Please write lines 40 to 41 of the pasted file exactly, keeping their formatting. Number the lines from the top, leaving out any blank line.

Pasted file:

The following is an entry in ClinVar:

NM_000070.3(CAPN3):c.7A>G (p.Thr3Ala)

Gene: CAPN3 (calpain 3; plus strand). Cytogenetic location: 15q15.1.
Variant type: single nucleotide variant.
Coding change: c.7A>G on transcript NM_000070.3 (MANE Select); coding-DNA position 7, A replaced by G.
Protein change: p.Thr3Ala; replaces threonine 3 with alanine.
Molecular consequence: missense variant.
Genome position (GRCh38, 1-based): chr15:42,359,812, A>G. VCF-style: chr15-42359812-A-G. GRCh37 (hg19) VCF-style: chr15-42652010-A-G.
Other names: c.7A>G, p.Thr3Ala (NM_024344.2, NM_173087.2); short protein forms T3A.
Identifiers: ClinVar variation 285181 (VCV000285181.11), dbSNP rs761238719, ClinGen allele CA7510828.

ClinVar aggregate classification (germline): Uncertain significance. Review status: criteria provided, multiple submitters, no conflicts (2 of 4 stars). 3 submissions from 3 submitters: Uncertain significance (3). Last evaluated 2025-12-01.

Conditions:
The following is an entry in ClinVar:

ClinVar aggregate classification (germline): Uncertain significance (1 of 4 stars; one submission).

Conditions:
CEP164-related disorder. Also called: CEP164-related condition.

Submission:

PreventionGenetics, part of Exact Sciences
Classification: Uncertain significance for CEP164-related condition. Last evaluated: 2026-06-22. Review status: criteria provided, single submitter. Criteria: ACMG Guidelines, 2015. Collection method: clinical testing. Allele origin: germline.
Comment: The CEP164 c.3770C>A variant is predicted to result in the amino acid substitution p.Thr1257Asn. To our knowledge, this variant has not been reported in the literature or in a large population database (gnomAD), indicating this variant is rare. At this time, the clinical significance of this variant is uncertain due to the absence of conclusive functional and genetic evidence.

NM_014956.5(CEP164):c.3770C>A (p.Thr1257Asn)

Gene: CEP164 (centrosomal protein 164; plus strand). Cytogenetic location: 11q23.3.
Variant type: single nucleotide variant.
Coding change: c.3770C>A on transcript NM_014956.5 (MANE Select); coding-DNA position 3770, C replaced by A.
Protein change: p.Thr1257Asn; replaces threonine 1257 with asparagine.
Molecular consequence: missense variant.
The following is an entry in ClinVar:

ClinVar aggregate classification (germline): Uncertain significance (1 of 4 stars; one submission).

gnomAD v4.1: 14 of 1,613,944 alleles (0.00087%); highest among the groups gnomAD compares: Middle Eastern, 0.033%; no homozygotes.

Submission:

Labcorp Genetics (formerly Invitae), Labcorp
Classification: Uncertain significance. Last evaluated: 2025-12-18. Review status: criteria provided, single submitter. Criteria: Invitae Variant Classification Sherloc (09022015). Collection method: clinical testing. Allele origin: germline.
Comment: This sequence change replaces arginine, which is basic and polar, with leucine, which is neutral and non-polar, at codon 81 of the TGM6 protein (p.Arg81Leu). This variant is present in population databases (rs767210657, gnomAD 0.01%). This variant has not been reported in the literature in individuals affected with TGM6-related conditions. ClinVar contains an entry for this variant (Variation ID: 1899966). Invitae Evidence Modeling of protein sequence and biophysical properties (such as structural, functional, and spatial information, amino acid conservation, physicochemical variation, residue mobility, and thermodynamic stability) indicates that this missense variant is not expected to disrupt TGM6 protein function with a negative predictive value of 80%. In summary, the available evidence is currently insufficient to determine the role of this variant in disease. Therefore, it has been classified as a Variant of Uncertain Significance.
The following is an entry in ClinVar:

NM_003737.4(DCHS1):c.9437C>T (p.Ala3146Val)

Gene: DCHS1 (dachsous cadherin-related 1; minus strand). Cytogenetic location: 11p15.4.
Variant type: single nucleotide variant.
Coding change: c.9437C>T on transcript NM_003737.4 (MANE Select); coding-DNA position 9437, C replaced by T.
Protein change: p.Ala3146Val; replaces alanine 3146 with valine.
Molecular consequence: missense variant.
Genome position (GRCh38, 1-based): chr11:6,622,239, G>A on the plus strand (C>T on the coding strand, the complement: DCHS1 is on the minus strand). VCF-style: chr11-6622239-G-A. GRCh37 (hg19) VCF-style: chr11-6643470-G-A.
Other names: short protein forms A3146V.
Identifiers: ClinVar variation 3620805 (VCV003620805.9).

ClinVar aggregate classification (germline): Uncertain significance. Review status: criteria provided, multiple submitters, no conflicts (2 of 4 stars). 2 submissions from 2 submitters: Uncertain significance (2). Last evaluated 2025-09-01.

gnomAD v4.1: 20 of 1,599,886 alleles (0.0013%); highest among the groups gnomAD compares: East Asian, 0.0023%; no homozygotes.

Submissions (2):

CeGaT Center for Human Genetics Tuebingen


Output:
Molecular consequence: missense variant.
Genome position (GRCh38, 1-based): chr11:6,622,239, G>A on the plus strand (C>T on the coding strand, the complement: DCHS1 is on the minus strand). VCF-style: chr11-6622239-G-A. GRCh37 (hg19) VCF-style: chr11-6643470-G-A.